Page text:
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- Afghanistan: Improvements Needed to Strengthen Management of U.S. Civilian PresenceBy Sam NewsAugust 24, 2021What GAO FoundU.S. agencies under Chief of Mission authority and the Department of Defense (DOD) have reported expanding their civilian presence in Afghanistan and took steps to improve their ability to track that presence. Since January 2009, U.S. agencies under Chief of Mission authority more than tripled their civilian presence from 320 to 1,142. However, although State could report total Chief of Mission numbers by agency, in mid-2011 GAO identified discrepancies in States data system used to capture more-detailed staffing information such as location and position type. State began taking steps in the fall of 2011 to improve the reliability of its data system. Also, DOD reported expanding its overall civilian presence from 394 civilians in January 2009 to 2,929 in December 2011 to help assist U.S. efforts in Afghanistan. The extent to which DODs data is reliable is unknown due to omissions and double counting, among other things. In a 2009 report, GAO noted similar data issues and recommended DOD improve data concerning deployed civilians. DOD concurred with the recommendation and expects the issues will be addressed by a new tracking system to be completed in fiscal year 2012.DOD has taken preliminary steps to implement its Civilian Expeditionary Workforce (CEW) policy, including establishing a program office; however, nearly 3 years after DODs directive established the CEW, the program has not been fully developed and implemented. Specifically, DOD components have not identified and designated the number and types of positions that should constitute the CEW because guidance for making such determinations has not been provided by the Office of the Secretary of Defense. Officials stated that once key assumptions regarding the size and composition of the CEW have been finalized, implementing guidance will be issued. Until guidance that instructs the components on how to identify and designate the number and types of positions that will constitute the CEW is developed, DOD may not be able to (1) make the CEW a significant portion of the civilian workforce as called for in DODs fiscal year 2009 Civilian Human Capital Strategic Plan, (2) meet readiness goals for the CEW as required in DODs Strategic Management Plan for fiscal years 2012-2013, and (3) position itself to respond to future missions.U.S. agencies under Chief of Mission authority and DOD provided Afghanistan-specific, predeployment training to their civilians, but DOD faced challenges. State offered predeployment training courses to address its requirements for Chief of Mission personnel and designated a centralized point of contact to help ensure that no personnel were deployed without taking required training, including the Foreign Affairs Counter Threat course. While predeployment training requirements were established for Afghanistan by the Office of the Secretary of Defense and the Combatant Commander, DOD relied on its various components to provide the training to its civilians. In some cases, DOD components offered duplicate training courses and did not address all theater requirements in their training because DOD did not have a process for identifying and synchronizing requirements and coordinating efforts to implement them, as called for in the Strategic Plan for the Next Generation of Training for the Department of Defense. Absent this process, DOD could not ensure that its civilians were fully prepared for deployment to Afghanistan and that training resources were used efficiently.Why GAO Did This StudyIn March 2009, the President called for an expanded U.S. civilian presence under Chief of Mission authority to build the capacity of the Afghan government to provide security, essential services, and economic development. In addition, the Department of Defense (DOD) deploys civilians under combatant commander authority to Afghanistan to support both combat and capacity-building missions. DOD established the Civilian Expeditionary Workforce (CEW) in 2009 to create a cadre of civilians trained, cleared, and equipped to respond urgently to expeditionary requirements. As the military draws down, U.S. civilians will remain crucial to achieving the goal of transferring lead security responsibility to the Afghan government in 2014.For this report, GAO (1) examined the expansion of the U.S. civilian presence in Afghanistan, (2) evaluated DODs implementation of its CEW policy, and (3) determined the extent to which U.S. agencies had provided required Afghanistan-specific training to their personnel before deployment. GAO analyzed staffing data and training requirements, and interviewed cognizant officials from the Department of State (State), other U.S. agencies with personnel under Chief of Mission authority in Afghanistan, and DOD.[Read More…]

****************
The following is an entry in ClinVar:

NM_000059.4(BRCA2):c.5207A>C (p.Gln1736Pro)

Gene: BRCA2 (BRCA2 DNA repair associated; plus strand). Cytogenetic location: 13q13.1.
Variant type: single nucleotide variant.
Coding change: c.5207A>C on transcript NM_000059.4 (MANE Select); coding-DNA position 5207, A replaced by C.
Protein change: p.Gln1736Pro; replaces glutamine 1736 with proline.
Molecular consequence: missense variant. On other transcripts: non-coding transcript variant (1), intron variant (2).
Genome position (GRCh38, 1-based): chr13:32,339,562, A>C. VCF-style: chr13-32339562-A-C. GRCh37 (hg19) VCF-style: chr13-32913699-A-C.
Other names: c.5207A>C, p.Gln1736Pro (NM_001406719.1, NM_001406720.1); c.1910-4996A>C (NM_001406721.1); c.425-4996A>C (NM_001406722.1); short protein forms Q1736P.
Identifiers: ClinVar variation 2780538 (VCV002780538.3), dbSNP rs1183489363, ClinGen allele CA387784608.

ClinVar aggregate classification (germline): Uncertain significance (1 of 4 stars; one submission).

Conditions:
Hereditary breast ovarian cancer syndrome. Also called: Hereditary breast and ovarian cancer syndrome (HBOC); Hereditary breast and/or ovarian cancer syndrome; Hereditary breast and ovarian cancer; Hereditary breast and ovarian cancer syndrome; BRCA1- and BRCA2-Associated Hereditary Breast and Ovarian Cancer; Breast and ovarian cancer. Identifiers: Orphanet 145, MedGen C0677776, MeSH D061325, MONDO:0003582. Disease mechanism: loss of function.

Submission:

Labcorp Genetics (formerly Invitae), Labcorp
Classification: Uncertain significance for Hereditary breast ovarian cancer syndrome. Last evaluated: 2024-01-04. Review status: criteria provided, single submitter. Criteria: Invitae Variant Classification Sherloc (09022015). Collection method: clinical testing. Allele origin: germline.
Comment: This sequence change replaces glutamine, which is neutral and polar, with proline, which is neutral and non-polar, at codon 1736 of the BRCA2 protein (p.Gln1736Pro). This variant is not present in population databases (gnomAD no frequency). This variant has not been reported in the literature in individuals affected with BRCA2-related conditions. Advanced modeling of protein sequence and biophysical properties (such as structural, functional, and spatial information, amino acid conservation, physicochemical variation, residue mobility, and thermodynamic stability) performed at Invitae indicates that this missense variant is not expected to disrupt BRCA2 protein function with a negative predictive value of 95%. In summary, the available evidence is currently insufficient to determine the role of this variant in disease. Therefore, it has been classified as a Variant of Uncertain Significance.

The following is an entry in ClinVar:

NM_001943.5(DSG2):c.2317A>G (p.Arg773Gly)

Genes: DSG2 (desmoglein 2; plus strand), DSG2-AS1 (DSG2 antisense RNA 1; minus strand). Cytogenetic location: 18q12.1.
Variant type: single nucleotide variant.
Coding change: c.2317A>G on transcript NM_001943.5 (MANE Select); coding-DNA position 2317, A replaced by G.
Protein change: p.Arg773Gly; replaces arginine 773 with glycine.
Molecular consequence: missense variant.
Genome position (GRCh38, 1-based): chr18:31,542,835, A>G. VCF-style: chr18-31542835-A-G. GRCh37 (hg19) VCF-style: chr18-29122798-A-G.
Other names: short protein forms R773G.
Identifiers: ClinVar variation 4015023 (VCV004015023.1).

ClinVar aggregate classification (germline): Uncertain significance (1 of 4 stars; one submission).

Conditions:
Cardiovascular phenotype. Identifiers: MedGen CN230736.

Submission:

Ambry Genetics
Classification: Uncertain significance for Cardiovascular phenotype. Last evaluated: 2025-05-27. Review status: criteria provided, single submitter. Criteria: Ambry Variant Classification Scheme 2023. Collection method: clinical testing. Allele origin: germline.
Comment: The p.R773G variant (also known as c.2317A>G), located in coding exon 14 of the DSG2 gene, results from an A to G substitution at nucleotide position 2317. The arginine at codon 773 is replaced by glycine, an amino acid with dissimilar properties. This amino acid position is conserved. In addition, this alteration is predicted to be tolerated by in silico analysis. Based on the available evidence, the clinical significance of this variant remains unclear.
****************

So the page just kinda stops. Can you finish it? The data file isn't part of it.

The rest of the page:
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- TriWest Healthcare Alliance Corp. Agrees to Pay $179.7 Million to Resolve Overpayments from the Department of Veterans AffairsBy Sam NewsDecember 31, 2020TriWest Healthcare Alliance Corp. has agreed to pay the United States $179,700,000 to resolve claims that it received overpayments from the U.S. Department of Veterans Affairs (VA) in connection with its administration of certain VA health care programs, the Department of Justice announced today.[Read More…]